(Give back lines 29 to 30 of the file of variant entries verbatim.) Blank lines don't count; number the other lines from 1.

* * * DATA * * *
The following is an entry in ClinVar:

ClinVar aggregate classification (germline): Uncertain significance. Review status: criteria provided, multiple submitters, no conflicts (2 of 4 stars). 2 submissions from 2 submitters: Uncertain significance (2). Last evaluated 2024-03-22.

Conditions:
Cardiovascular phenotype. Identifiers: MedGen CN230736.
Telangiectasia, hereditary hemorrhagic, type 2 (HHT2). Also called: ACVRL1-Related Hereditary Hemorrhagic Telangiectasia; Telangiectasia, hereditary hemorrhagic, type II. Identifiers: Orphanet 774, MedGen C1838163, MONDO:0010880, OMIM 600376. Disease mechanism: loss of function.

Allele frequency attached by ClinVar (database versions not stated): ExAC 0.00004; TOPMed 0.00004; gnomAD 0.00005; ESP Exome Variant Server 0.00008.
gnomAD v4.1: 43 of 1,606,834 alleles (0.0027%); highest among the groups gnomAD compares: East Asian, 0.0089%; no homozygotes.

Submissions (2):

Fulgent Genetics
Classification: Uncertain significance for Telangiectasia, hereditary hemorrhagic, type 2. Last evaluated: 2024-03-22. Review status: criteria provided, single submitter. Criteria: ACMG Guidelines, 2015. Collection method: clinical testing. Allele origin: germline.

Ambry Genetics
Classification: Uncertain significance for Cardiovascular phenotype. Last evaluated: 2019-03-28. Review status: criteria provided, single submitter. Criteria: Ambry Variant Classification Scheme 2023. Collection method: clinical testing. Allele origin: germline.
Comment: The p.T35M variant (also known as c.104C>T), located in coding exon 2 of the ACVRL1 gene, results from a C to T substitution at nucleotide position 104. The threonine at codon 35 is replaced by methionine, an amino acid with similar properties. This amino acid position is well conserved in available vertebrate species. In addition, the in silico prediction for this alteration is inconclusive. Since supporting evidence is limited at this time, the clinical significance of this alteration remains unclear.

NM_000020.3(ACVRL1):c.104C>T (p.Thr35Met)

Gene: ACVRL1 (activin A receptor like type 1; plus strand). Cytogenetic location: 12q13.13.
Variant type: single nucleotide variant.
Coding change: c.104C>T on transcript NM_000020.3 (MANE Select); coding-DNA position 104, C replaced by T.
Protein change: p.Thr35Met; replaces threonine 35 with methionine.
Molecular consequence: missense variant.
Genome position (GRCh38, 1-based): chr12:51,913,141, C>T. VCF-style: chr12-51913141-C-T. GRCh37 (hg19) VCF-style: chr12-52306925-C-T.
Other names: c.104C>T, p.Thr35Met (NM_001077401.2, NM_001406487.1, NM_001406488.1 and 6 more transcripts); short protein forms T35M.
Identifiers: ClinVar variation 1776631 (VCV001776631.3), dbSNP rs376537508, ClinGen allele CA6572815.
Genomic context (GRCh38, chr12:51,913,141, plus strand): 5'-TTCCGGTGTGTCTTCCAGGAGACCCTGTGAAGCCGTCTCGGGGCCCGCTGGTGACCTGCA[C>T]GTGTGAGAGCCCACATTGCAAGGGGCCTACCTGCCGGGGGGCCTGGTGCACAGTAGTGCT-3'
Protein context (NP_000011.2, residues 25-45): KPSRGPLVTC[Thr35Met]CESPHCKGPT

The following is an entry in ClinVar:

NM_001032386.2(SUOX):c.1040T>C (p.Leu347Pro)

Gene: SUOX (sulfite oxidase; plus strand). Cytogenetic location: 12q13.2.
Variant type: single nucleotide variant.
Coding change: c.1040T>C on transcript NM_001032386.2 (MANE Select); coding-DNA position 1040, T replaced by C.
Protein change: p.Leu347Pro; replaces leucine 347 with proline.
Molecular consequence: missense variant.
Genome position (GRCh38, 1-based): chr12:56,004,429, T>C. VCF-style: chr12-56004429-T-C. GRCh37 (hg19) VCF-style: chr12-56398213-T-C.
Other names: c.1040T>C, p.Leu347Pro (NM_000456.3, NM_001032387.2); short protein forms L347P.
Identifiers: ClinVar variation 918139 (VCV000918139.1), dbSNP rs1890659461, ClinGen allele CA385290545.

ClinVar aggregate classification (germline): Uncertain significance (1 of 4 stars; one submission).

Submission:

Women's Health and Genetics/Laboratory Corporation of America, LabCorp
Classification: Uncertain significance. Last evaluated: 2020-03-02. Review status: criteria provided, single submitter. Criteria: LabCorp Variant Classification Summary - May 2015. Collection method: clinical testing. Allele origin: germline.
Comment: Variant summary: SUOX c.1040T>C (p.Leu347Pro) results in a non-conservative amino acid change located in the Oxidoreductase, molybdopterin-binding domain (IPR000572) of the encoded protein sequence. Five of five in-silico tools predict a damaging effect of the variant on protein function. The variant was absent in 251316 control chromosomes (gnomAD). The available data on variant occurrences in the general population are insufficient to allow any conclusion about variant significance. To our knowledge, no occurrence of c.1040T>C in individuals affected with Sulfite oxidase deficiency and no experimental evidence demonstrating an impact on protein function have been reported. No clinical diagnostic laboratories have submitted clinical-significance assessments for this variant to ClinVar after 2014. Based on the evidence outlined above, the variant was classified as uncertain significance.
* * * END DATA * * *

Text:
Coding change: c.1040T>C on transcript NM_001032386.2 (MANE Select); coding-DNA position 1040, T replaced by C.
Protein change: p.Leu347Pro; replaces leucine 347 with proline.